Saturday, July 30, 2011
Norway buried the victims of the massacre that took place last week in Oslo. The first funerals for the 76 people started taking place yesterday.
The prime minister Jens Stonelberg urged his nation to embrace freedom.
That's how you fight threats to your nation: embrace what your country stands for, embrace what its values are and don't take security as an excuse to violate its constitution.
As Mr. Jens (sikis) said, "Evil has brought out the best in us"
Kudos for Norway for not losing its collective shit.
Wednesday, July 27, 2011
I had a patient in clinic with a fever, she goes, "I traveled to so many places last year and got very sick: Angola, Tanzania, Kenya, Sudan, South Africa. I contracted malaria, schistosoma, diarrhea, and God knows what"
"Are you traveling anywhere else?"
"Yes. Oslo next month. Glad this time I won't worry about what might happen to me"
Condolences to Norway. I hope this tragedy won't change their principles of freedom and justice and won't change the way you live, try your criminals or search your passengers at airports. Or in other words, I hope you won't be cavity-searching me if I visit you next time.
Wednesday, July 20, 2011
Armored cars moved throughout Amman streets at dawn Tuesday with loud-speakers blaring, "Remain in your houses".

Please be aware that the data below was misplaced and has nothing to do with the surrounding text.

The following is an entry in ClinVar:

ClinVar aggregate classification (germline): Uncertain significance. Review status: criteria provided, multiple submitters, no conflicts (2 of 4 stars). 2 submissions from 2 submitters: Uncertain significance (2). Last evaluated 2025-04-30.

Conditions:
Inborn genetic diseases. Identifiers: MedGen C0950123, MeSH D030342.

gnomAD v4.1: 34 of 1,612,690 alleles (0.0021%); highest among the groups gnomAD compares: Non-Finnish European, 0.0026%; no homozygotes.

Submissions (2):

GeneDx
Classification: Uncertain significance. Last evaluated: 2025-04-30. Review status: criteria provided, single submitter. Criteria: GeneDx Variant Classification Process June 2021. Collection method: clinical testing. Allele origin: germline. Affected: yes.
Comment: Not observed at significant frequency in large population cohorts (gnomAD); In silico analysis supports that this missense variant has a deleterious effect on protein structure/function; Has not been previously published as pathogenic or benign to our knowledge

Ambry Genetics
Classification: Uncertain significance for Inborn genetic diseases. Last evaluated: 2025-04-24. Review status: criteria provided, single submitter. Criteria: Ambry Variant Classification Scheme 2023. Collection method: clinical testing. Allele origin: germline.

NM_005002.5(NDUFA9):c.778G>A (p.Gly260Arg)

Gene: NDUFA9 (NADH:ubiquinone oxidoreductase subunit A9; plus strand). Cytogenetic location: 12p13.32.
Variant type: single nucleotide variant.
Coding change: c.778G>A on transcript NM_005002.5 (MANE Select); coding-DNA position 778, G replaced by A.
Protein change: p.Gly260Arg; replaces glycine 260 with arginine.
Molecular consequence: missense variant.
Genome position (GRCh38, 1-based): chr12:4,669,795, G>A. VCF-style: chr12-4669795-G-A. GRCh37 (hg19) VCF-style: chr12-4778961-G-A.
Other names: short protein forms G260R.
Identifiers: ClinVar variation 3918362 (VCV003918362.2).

The Jordanian capital was under strict military control in the third day of a curfew following weekend violence by mobs.
Army troops with fixed bayonets patrolled the streets where crowds had rioted in attacks against British and American embassies.
The King called on the new government to enforce law and order. The government took office Monday with Samir El-Rifai as premier.
Since the Saturday riots, the curfew has been lifted for only two hours each day, when tens of thousands of people stream out with sacks and baskets to buy out food.
No mail has entered or left the city since Saturday. Only official telephone calls are allowed. The army has taken over the post office.
There are no newspapers, no airline flights. It is impossible to enter or leave the city without a special pass.
There have been no more disturbances however, the curfew is expected to be relaxed gradually.
Officials in Damascus , Syria, announced Tuesday that Jordan has reopened its frontiers with Syria after a three day closure.
Imagine Amman being like this in 10 years? 15 or 20 years? Can you imagine yourself living in a city like that?
Many people fear Amman will turn into something like that, something scary, where every thing is politically-charged and violence will be erupting everywhere in the city.
Well, the article above was not my vision of Amman in the 2020s, but rather an article I quoted word-by-word from newspapers describing Amman in 1956. Click here to read the article directly from the Milwaukee Journal Newspaper
You may click here for a similar link if the first one doesn't work.
Also click here for a short silent clip taken during these events.
During that period, there have been many protests against the pro-Western Baghdad Pact and the suspicion that the Jordanian government would join the Pact. Embassies were attacked and curfews were enforced. People were allowed to leave their houses for only 2 hours a day between 5 and 7 pm. Many protests followed in the years after.